Measurement boundaries to include offline behavior for mobile campaigns
By BJ Hatcher
Over the last several years, we have seen mobile marketing emerge and rise in complexity and offerings to advertisers. The mobile space is dedicated to delivering optimal consumer experiences that keep a consumer engaged with brands while they are on the go.
Proving the efficacy of programs based on both devices – lack of cookies – and consumers who jump across platforms to complete transactions has always been challenging. Only in the last year have some serious nerds stepped into the game and started to provide great resources for marketers to effectively measure mobile campaigns.
These new advancements are increasingly difficult to sum up into a bullet point or two.
To fully understand how they work, you will have to do lots of homework to understand technical capabilities, take a critical eye to the consumer journey, and complete a course in statistical regression theories.
That is why we need nerds.
Find proven correlations between on- and offline channels
In my team’s experience, mobile campaigns consistently drive up to five times more new customer acquisitions in our clients’ retail channels compared to online storefronts.
Regardless of the nuances of a particular client, our results show the importance of continually pushing the measurement boundaries to include offline behavior for mobile campaigns.
Here is how to do it.
Approach #1: Leverage location-based ad networks
Location-based ad networks can help track consumers through the entire ad-call process.
Companies such as PlaceIQ and Placed offer an excellent starting point. These vehicles provide offline measurement insights about traffic to stores. (Any data about actual sales attribution comes from other forms of measurement or assumption sets.)
PlaceIQ monitors and pinpoints the location of an ad-call. The reports include a “Place Visit Rate” that highlights the movements in location between ad-calls – where someone’s device was before and after they were served one of your ads.
• The upside: Treated groups are compared to non-treated holdout groups to provide a high level of confidence in the findings.
• The downside: The follow-up reports are very thorough and often take longer to deliver than general campaign reporting cycles.
Placed is another tool that many ad networks and targeting teams use to report in-store traffic metrics.
Placed manages a user base of opted-in consumers who allow the app to GPS-locate them.
The primary benefit to marketers is that ad-calls are not required to measure the migration or effectiveness of an ad. Plus, you are able to use the Placed platform to determine which other locations your consumers are most likely to visit for future campaigns.
• The upside: Placed works with most ad networks making it easier to maintain your best-performing partners for an additional cost.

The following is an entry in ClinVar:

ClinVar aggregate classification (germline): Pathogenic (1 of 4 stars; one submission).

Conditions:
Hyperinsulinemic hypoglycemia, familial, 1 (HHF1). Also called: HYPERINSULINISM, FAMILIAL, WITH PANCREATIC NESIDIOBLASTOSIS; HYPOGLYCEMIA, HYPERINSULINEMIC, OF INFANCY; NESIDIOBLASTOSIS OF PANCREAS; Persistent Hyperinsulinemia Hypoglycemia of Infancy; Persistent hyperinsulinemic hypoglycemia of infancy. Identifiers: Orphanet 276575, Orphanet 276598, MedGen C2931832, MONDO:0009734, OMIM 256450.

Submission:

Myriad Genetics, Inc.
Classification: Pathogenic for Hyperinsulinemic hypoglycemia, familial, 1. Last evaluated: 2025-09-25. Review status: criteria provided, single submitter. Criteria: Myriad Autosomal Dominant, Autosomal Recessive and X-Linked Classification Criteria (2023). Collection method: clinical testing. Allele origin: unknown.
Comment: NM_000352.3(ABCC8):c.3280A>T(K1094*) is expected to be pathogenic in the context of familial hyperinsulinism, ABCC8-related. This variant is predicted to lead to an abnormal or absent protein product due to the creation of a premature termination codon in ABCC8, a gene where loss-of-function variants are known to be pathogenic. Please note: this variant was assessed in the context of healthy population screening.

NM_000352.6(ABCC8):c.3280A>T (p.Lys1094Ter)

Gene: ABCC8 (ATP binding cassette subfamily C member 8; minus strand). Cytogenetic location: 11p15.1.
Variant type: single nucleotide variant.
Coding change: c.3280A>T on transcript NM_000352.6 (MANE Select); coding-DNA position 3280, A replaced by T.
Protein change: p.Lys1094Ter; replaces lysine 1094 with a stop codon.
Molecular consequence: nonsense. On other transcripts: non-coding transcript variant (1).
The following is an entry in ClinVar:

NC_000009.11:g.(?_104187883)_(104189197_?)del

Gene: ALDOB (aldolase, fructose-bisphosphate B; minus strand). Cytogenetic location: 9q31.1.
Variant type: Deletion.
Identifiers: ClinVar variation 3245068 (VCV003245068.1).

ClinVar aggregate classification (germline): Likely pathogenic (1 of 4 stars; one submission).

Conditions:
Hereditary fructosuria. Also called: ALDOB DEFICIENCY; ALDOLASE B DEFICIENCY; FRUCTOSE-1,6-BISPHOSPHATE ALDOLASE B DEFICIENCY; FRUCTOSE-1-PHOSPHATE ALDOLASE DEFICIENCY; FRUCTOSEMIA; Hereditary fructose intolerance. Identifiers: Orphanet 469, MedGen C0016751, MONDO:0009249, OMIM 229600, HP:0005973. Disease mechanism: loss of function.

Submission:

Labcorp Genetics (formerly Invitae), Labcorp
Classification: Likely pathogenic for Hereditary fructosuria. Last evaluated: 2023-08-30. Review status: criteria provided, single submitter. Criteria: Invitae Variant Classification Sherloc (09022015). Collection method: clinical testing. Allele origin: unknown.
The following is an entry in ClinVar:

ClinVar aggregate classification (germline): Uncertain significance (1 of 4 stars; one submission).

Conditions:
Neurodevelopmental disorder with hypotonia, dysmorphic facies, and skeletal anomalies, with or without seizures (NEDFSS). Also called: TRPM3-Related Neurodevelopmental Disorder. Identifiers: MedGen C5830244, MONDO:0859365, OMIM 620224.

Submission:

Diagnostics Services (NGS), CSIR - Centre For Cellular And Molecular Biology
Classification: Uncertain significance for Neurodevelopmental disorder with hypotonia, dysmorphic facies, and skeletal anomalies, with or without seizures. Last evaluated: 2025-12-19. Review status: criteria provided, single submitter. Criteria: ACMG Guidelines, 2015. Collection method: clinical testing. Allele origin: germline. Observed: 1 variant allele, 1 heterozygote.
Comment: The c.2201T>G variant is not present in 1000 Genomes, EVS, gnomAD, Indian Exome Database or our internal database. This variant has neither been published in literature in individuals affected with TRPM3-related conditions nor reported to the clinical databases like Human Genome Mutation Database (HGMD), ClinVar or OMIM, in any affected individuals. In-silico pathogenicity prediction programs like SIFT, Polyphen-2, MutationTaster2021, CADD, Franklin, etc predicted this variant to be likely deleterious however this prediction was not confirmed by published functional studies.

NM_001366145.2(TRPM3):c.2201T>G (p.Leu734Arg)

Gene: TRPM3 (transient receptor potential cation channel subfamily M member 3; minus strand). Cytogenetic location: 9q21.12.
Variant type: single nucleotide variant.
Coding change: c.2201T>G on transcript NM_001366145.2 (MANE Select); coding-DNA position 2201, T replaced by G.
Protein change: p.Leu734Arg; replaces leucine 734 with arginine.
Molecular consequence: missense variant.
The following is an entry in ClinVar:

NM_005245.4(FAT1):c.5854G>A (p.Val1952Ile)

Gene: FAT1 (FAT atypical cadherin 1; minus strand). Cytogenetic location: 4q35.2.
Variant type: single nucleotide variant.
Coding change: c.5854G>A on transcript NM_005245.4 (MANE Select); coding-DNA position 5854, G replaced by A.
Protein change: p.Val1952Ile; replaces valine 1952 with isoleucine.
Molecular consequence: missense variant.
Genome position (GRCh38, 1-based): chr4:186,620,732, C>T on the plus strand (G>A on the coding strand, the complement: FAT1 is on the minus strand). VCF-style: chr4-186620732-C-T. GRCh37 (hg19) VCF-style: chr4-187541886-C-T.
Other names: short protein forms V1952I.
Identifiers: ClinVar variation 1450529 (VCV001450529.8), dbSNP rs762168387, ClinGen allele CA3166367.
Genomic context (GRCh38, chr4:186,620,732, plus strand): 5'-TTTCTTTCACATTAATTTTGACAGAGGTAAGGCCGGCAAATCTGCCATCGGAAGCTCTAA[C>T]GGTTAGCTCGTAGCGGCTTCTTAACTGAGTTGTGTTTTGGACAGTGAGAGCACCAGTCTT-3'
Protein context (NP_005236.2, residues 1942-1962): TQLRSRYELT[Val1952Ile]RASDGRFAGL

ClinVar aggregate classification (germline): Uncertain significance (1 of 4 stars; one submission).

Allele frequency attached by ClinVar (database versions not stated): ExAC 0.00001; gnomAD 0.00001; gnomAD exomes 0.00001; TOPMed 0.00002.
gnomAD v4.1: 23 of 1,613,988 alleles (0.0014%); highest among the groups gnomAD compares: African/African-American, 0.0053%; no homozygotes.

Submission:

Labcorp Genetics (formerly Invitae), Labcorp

• The downside: Most of the data provided is an extrapolation based off of a sizeable, yet small, user base of consumers.
Approach #2: Leverage attribution partners
These companies include the likes of VisualIQ, Convertro, Adometry and a few others. They have only nuanced differences between them, so I would recommend meeting with them individually to compare and contrast their methodology and pricing.
Warning: Make sure to have your best team of nerds with you to ensure that the hard questions are asked.
• The upside: Attribution partners can take your list of activations and match them to their lists of known digital identifiers and provide various forms of fractional allocation based on all touch types used.
• The downside: Measurement is limited to audience matches within the digital identifiers, around 15–40 percent; results are then extrapolated back up to make 100 percent.
Approach #3: Go list-driven, baby
This is my favorite of the advancements in the mobile space.
As a direct marketer, I love a list because it is a set of known, targeted and considered individuals. This information also allows you to create a continual optimization loop to enhance audience targeting and find new buyers based on models built using real data and real results.
It is ideal to facilitate data matches from targeted leads to digital identifiers while maintaining protective silos to protect PII (personally identifiable information) from intermingling.
• The upside: Once activations come through, you can match new acquisitions to the people on the original targeted list to measure campaign performance across all sales channels – not just online or through in-store assumptions.
• The downside: PII regulations prevent making the complete connection to your original source files – no matter how much you want to. Rules are rules.
ANY ONE OF these partnerships can begin telling the broader, more complex, more intricate attribution story for your campaigns.
I have no doubt that approaches #4–20 are currently being developed in a huge office complex or in someone’s parents’ garage. I cannot wait to see what the next generation of nerds rise to create.